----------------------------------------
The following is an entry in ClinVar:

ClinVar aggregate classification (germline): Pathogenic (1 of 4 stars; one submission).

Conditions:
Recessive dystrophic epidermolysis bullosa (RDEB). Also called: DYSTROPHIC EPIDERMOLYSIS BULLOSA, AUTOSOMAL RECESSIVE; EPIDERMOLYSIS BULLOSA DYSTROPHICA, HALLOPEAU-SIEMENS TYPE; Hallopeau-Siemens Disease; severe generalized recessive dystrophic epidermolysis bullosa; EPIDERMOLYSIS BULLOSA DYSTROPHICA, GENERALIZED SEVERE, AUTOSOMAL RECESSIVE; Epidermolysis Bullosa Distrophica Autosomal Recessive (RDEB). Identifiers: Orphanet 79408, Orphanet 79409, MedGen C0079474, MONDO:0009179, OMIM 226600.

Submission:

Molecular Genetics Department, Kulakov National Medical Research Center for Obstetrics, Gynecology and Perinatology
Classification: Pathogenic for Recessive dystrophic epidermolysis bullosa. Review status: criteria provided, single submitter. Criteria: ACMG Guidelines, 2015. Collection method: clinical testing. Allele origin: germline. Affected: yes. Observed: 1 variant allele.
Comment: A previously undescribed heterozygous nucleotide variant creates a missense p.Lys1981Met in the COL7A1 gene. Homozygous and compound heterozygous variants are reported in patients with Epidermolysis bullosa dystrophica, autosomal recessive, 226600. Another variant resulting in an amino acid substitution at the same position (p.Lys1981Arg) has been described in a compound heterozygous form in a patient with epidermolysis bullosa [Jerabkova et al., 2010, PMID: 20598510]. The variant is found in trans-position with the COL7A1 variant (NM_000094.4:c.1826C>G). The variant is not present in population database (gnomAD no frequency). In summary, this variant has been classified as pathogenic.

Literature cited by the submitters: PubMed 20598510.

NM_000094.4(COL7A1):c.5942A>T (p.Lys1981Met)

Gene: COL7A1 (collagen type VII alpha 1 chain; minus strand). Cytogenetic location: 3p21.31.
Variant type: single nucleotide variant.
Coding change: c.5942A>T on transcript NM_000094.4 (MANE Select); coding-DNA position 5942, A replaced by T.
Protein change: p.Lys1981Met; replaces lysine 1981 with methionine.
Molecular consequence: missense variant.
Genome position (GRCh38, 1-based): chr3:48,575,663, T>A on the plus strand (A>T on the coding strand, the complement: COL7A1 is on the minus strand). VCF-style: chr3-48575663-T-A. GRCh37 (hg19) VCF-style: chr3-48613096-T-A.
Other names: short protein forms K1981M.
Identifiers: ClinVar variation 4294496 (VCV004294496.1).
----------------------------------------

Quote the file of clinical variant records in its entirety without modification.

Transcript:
The following is an entry in ClinVar:

ClinVar aggregate classification (germline): Pathogenic (1 of 4 stars; one submission).

Conditions:
Recessive dystrophic epidermolysis bullosa (RDEB). Also called: DYSTROPHIC EPIDERMOLYSIS BULLOSA, AUTOSOMAL RECESSIVE; EPIDERMOLYSIS BULLOSA DYSTROPHICA, HALLOPEAU-SIEMENS TYPE; Hallopeau-Siemens Disease; severe generalized recessive dystrophic epidermolysis bullosa; EPIDERMOLYSIS BULLOSA DYSTROPHICA, GENERALIZED SEVERE, AUTOSOMAL RECESSIVE; Epidermolysis Bullosa Distrophica Autosomal Recessive (RDEB). Identifiers: Orphanet 79408, Orphanet 79409, MedGen C0079474, MONDO:0009179, OMIM 226600.

Submission:

Molecular Genetics Department, Kulakov National Medical Research Center for Obstetrics, Gynecology and Perinatology
Classification: Pathogenic for Recessive dystrophic epidermolysis bullosa. Review status: criteria provided, single submitter. Criteria: ACMG Guidelines, 2015. Collection method: clinical testing. Allele origin: germline. Affected: yes. Observed: 1 variant allele.
Comment: A previously undescribed heterozygous nucleotide variant creates a missense p.Lys1981Met in the COL7A1 gene. Homozygous and compound heterozygous variants are reported in patients with Epidermolysis bullosa dystrophica, autosomal recessive, 226600. Another variant resulting in an amino acid substitution at the same position (p.Lys1981Arg) has been described in a compound heterozygous form in a patient with epidermolysis bullosa [Jerabkova et al., 2010, PMID: 20598510]. The variant is found in trans-position with the COL7A1 variant (NM_000094.4:c.1826C>G). The variant is not present in population database (gnomAD no frequency). In summary, this variant has been classified as pathogenic.

Literature cited by the submitters: PubMed 20598510.

NM_000094.4(COL7A1):c.5942A>T (p.Lys1981Met)

Gene: COL7A1 (collagen type VII alpha 1 chain; minus strand). Cytogenetic location: 3p21.31.
Variant type: single nucleotide variant.
Coding change: c.5942A>T on transcript NM_000094.4 (MANE Select); coding-DNA position 5942, A replaced by T.
Protein change: p.Lys1981Met; replaces lysine 1981 with methionine.
Molecular consequence: missense variant.
Genome position (GRCh38, 1-based): chr3:48,575,663, T>A on the plus strand (A>T on the coding strand, the complement: COL7A1 is on the minus strand). VCF-style: chr3-48575663-T-A. GRCh37 (hg19) VCF-style: chr3-48613096-T-A.
Other names: short protein forms K1981M.
Identifiers: ClinVar variation 4294496 (VCV004294496.1).